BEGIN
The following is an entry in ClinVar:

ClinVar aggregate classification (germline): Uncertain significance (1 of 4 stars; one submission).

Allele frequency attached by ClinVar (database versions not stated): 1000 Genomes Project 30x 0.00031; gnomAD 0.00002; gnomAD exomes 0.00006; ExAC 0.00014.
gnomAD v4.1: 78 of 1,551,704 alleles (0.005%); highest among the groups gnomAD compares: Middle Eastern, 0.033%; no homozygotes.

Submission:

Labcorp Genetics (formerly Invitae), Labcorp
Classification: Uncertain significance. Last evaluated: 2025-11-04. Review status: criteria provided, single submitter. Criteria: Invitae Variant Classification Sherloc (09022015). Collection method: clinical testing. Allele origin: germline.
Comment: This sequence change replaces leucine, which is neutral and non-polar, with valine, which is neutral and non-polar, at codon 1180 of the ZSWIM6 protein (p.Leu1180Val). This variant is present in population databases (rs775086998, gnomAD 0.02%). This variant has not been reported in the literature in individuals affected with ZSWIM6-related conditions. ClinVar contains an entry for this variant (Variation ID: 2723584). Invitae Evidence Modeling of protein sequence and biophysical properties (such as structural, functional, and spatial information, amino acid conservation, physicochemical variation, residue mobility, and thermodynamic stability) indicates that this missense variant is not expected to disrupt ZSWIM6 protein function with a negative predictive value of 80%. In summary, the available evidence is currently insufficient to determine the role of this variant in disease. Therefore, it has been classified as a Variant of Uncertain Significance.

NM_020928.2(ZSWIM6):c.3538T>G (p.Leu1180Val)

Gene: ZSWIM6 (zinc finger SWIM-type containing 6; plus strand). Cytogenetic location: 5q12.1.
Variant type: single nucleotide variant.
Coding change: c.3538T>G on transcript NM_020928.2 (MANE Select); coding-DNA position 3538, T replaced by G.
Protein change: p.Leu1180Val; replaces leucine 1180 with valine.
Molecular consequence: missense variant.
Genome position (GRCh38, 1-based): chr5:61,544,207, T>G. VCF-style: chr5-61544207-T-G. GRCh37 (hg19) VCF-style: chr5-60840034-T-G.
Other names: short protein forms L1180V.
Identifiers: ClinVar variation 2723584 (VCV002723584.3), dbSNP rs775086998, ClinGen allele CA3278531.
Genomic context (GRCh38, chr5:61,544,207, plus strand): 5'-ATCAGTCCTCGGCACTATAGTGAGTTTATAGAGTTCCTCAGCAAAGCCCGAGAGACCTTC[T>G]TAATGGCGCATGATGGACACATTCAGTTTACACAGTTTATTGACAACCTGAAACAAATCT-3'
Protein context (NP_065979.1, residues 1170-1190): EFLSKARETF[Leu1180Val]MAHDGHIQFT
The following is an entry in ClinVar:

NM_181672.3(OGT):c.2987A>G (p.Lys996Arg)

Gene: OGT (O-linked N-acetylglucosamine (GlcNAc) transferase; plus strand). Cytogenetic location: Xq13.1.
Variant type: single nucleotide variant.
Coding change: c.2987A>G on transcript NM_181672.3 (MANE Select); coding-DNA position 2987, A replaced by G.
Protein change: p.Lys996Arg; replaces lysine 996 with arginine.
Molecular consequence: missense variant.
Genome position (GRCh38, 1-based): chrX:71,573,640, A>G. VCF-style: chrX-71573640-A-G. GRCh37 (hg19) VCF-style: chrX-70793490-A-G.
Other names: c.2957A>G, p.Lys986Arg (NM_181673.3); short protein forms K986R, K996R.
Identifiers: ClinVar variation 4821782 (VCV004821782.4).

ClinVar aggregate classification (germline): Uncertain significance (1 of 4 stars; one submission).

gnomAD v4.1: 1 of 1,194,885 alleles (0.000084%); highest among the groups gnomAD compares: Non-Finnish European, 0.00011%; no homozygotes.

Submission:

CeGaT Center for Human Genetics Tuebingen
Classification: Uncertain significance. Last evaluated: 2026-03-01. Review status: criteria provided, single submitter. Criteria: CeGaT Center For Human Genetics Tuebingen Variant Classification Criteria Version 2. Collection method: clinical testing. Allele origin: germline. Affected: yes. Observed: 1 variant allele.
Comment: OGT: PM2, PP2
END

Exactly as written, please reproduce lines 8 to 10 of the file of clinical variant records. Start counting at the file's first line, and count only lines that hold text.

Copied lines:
Comment: This sequence change replaces leucine, which is neutral and non-polar, with valine, which is neutral and non-polar, at codon 1180 of the ZSWIM6 protein (p.Leu1180Val). This variant is present in population databases (rs775086998, gnomAD 0.02%). This variant has not been reported in the literature in individuals affected with ZSWIM6-related conditions. ClinVar contains an entry for this variant (Variation ID: 2723584). Invitae Evidence Modeling of protein sequence and biophysical properties (such as structural, functional, and spatial information, amino acid conservation, physicochemical variation, residue mobility, and thermodynamic stability) indicates that this missense variant is not expected to disrupt ZSWIM6 protein function with a negative predictive value of 80%. In summary, the available evidence is currently insufficient to determine the role of this variant in disease. Therefore, it has been classified as a Variant of Uncertain Significance.

NM_020928.2(ZSWIM6):c.3538T>G (p.Leu1180Val)

Gene: ZSWIM6 (zinc finger SWIM-type containing 6; plus strand). Cytogenetic location: 5q12.1.